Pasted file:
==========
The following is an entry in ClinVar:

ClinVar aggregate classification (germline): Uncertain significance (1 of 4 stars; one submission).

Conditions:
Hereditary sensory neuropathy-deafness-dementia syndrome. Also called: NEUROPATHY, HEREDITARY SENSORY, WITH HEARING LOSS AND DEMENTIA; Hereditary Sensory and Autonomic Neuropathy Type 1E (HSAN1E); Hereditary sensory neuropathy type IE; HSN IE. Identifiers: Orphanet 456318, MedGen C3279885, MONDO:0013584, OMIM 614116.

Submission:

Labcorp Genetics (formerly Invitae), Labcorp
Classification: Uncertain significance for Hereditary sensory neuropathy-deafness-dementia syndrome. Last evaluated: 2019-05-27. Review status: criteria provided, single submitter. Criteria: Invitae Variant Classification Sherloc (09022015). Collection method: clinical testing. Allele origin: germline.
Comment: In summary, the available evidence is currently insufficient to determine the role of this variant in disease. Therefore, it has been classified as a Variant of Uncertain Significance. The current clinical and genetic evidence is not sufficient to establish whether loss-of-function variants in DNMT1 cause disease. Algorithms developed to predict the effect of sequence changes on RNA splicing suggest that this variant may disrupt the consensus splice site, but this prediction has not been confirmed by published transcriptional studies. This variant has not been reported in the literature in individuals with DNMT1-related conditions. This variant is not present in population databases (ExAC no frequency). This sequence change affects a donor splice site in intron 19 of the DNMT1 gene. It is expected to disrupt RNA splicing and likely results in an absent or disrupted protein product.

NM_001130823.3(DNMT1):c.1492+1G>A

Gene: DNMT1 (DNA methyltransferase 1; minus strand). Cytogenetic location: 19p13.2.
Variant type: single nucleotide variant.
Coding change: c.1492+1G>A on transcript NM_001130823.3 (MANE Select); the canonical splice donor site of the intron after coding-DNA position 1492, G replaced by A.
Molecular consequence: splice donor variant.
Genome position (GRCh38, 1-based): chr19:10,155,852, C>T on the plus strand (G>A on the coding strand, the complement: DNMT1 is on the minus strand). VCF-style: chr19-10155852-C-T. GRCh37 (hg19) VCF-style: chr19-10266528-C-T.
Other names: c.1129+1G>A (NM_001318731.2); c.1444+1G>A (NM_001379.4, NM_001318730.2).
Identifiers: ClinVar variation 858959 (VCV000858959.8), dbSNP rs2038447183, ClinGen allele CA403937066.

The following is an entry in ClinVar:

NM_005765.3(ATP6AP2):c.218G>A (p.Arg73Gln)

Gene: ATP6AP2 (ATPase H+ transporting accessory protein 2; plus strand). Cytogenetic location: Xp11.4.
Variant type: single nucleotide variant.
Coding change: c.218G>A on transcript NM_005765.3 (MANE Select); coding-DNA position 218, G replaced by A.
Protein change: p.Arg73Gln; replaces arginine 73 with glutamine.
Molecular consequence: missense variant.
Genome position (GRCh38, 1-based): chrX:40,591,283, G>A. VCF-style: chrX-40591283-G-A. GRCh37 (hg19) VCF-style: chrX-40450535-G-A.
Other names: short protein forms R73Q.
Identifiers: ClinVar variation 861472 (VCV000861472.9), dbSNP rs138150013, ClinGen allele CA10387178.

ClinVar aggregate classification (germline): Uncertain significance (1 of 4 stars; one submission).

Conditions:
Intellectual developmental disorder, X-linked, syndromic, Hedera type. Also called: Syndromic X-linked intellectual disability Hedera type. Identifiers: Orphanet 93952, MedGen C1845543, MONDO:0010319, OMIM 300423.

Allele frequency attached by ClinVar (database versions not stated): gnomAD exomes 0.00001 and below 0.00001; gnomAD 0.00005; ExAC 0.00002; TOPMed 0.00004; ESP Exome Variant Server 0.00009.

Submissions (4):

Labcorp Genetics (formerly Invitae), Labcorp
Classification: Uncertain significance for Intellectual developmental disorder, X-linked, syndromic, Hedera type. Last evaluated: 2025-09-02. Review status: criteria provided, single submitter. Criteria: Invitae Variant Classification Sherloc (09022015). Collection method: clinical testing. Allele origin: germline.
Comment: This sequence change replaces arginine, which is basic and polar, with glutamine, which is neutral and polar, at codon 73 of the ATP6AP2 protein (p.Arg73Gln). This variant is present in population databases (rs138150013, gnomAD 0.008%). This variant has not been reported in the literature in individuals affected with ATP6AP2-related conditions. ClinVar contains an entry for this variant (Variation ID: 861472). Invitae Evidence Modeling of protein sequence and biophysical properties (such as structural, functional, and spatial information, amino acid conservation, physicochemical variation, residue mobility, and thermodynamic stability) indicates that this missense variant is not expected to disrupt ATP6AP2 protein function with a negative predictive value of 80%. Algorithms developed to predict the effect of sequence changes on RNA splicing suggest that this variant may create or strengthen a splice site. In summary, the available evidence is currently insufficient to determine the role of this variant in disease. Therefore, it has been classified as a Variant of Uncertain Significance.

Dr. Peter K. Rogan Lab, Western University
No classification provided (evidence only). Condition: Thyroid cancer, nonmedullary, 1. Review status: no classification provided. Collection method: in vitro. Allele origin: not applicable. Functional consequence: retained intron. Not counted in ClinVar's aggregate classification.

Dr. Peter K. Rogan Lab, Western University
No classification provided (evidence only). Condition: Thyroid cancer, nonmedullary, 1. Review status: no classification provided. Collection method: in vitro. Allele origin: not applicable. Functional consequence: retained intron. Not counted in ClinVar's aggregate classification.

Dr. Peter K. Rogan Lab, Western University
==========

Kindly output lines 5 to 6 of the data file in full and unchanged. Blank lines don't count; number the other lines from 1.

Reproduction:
Submission:

Labcorp Genetics (formerly Invitae), Labcorp